Margolles’ Lengua/Tongue (2000) presents a similar moral minefield. The preserved human tongue in the photo comes from the body of a young Mexican gang member, who died during a street fight and whose family were too poor to bury their kin. Margolles offered to bury him free of charge in exchange for his tongue, which has since been photographed and even physically displayed as an artwork.

It’s an uncomfortable piece to look at and a mental exercise to untangle, as are many of the pieces in Duty of Care. Michael Parekōwhai’s toy-like sculpture titled Acts II (1994), in reference to the fifth book of the New Testament, symbolically dissects the history of colonialism through tools that could be useful, signal cultural importance or induce violence.

Some artists come up with pseudo-solutions for our contemporary wellbeing crisis, from Mitchell’s Remedy for Agoraphobia, Ataxia, Anxiety (AgNO3) (2016), a quick-fix tonic in tubs of industrial scale, to Kelley’s The Greatest Tragedy of President Clinton’s Administration (1999), where the artist proposes ‘state-sponsored sex clinics staffed by elite celebrities to treat mass sexual repression across the United States’.

While these are easily recognised as satire rather than a beacon of hope, the utopian matriarch created by Tabita Rezaire in Amakaba: A Vision for Collective Healing (2021) feels too good to be true. Amakaba is an operating collective in the artist’s ancestral home of French Guiana and, yet, the language of such healing centres has been so heavily exploited by wellness scams and even cults that it automatically triggers suspicion and distrust.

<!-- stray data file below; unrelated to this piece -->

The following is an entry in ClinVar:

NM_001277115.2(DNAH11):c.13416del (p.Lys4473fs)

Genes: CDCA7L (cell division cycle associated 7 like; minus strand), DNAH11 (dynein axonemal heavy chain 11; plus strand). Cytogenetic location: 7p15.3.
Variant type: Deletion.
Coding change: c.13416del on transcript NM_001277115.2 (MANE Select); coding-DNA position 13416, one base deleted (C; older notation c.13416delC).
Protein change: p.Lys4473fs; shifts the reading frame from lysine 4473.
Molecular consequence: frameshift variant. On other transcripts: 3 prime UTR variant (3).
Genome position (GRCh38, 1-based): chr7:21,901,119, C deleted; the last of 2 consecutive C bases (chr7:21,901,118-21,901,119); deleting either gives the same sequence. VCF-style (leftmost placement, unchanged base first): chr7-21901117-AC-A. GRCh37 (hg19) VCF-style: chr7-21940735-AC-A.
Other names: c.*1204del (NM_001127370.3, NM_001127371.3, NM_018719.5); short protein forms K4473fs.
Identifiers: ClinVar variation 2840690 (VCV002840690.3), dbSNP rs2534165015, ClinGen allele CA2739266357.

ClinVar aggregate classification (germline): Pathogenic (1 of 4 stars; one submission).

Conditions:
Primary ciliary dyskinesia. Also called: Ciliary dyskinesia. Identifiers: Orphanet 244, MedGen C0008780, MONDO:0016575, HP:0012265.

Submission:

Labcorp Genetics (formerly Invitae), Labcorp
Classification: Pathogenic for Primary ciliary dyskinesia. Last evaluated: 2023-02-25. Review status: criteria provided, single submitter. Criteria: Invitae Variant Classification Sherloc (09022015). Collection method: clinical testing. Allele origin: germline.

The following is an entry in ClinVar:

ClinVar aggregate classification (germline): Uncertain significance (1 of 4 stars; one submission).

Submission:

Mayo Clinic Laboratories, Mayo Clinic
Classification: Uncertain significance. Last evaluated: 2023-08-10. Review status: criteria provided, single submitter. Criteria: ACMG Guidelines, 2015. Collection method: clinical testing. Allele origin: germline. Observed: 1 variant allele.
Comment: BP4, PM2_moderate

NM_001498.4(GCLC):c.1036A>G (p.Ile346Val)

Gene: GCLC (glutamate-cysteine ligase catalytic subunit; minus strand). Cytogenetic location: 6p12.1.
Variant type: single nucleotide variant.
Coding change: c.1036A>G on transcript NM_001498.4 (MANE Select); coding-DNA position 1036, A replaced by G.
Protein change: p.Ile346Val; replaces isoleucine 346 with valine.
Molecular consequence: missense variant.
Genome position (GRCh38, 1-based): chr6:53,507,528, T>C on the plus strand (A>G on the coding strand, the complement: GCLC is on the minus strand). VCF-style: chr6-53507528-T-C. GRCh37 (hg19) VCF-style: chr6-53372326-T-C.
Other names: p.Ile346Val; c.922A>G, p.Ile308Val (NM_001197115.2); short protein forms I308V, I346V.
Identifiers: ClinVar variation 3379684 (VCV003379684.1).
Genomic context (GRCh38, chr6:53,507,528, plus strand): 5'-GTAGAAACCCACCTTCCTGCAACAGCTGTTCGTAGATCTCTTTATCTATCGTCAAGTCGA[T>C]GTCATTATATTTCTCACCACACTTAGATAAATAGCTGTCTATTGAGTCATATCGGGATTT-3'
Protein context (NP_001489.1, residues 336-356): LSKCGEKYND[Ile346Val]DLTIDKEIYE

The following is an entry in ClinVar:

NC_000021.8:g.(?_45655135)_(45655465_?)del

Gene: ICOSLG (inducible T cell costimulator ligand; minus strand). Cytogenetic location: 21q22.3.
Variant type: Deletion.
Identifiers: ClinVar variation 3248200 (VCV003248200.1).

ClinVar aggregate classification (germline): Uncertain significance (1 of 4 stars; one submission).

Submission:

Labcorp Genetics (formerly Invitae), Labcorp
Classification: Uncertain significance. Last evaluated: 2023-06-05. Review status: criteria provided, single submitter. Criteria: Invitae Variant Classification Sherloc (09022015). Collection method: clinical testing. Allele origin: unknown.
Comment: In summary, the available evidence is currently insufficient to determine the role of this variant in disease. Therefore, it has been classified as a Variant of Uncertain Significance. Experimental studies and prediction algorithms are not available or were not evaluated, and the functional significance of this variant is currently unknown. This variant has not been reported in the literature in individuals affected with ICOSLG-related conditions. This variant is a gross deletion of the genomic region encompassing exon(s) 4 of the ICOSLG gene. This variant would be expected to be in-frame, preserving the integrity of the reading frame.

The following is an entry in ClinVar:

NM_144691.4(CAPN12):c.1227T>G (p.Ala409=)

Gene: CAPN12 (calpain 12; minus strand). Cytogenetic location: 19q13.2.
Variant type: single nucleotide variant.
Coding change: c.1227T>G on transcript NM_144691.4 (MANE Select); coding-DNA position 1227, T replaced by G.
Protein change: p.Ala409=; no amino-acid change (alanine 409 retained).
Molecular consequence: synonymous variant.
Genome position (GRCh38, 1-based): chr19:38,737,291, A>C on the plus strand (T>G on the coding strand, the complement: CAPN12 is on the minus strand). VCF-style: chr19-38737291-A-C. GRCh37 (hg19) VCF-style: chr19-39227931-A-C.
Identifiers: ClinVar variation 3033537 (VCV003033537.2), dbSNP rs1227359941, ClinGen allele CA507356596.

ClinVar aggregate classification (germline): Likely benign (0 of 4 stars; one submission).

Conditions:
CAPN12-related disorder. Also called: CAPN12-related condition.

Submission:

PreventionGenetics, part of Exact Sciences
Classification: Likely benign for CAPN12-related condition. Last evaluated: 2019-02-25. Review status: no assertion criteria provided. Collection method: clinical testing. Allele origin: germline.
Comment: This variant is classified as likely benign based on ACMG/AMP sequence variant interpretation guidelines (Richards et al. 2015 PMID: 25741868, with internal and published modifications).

Duty of Care is a reflection of our collection psyche as much as it is a presentation of artworks. Is our society still redeemable under current circumstances, or does it require a complete, near impossible, rewrite? Part One of the exhibition edges dangerously close to a depressing conclusion.

Read: Exhibition review: Built Photography, MAPh

Even so, the show is refreshing in its rigour and boldness – something increasingly rare to come by when many prioritise celebration over criticism and fail to look underneath the rock.

For those who are planning to visit the IMA, drop by next door to Outer Space where Amanda Bennetts’ Stealth Care: Wellness from the Algorithm (until 3 August) forms an interesting counterpart. Bennetts’ research-based installation is imbued with a measured dash of quirk, and extends the investigation of care through her own lived experience of a progressive neurological disease and a rare muscular disease.

Duty of Care – Part One is on view at the IMA in Brisbane until 22 September; free.

Celina Lei is an arts writer and editor at ArtsHub. She acquired her M.A in Art, Law and Business in New York with a B.A. in Art History and Philosophy from the University of Melbourne. She has previously worked across global art hubs in Beijing, Hong Kong and New York in both the commercial art sector and art criticism. She took part in drafting NAVA’s revised Code of Practice - Art Fairs and was the project manager of ArtsHub’s diverse writers initiative, Amplify Collective. Celina is based in Naarm/Melbourne and was most recently engaged in consultation for the Emerging Writers’ Festival and ArtsGen. Instagram @lleizy_